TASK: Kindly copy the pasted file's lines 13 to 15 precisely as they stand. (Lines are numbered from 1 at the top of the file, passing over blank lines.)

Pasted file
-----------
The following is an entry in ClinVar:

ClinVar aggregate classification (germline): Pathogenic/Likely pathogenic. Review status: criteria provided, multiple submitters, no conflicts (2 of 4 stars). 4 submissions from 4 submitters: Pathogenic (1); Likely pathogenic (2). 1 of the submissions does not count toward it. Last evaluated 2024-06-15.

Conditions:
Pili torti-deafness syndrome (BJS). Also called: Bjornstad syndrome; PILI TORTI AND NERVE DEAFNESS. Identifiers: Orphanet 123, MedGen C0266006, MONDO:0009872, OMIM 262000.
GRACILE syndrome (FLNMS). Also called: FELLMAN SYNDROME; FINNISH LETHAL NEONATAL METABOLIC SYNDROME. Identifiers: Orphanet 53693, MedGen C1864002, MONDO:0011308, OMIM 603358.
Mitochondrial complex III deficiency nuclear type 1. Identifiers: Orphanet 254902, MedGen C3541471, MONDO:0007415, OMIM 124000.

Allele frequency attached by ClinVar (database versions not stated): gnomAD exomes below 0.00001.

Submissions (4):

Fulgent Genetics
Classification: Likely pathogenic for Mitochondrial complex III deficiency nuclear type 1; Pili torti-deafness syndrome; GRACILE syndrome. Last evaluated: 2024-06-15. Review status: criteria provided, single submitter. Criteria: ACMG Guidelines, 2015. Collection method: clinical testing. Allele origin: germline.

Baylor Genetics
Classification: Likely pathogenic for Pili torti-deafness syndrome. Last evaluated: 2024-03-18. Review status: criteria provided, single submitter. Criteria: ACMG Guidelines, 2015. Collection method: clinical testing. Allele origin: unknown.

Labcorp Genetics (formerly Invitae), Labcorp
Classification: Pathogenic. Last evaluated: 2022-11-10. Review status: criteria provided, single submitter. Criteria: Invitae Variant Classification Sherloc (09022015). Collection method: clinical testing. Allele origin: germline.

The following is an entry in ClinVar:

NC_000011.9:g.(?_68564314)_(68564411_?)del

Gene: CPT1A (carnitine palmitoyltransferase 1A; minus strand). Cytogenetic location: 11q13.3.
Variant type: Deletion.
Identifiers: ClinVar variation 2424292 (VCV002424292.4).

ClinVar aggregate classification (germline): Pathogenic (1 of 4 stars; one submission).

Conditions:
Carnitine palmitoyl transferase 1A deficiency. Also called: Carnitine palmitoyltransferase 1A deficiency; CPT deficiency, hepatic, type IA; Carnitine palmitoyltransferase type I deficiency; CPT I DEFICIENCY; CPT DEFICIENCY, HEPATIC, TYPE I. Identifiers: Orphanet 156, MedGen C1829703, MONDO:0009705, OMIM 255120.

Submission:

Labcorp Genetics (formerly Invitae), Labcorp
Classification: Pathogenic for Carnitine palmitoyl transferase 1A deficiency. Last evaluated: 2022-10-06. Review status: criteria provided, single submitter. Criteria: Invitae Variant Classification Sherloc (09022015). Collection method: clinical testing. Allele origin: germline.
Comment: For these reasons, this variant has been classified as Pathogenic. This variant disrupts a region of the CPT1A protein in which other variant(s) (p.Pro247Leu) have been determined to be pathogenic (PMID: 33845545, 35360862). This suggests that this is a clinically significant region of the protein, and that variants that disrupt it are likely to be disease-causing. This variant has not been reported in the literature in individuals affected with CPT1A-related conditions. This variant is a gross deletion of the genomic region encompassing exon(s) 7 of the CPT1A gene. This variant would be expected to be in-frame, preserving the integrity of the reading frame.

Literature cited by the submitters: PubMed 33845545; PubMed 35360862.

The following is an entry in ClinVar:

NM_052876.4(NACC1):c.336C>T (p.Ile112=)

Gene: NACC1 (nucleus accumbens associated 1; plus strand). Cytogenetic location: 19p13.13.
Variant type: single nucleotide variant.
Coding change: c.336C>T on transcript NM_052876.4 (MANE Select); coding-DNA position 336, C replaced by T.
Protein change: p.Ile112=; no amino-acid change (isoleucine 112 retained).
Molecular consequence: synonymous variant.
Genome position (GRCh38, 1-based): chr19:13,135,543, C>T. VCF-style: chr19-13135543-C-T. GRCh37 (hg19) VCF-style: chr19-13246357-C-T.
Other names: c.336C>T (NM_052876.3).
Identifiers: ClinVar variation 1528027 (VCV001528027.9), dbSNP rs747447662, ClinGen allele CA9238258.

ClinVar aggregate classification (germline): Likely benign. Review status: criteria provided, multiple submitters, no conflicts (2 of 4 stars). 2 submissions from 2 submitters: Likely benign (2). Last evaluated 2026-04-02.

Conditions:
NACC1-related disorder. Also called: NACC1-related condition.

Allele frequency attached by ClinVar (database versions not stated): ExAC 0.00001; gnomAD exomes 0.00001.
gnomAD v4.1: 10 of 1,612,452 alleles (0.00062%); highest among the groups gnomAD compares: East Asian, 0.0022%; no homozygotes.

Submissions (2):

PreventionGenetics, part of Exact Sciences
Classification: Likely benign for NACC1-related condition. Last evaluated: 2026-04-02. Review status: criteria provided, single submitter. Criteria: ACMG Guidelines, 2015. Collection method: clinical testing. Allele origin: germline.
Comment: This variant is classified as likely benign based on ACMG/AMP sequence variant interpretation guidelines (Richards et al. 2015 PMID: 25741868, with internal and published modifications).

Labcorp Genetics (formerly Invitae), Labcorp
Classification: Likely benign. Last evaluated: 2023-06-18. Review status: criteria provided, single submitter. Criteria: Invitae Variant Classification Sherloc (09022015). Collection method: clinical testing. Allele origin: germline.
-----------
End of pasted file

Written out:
Labcorp Genetics (formerly Invitae), Labcorp
Classification: Pathogenic. Last evaluated: 2022-11-10. Review status: criteria provided, single submitter. Criteria: Invitae Variant Classification Sherloc (09022015). Collection method: clinical testing. Allele origin: germline.

The following is an entry in ClinVar: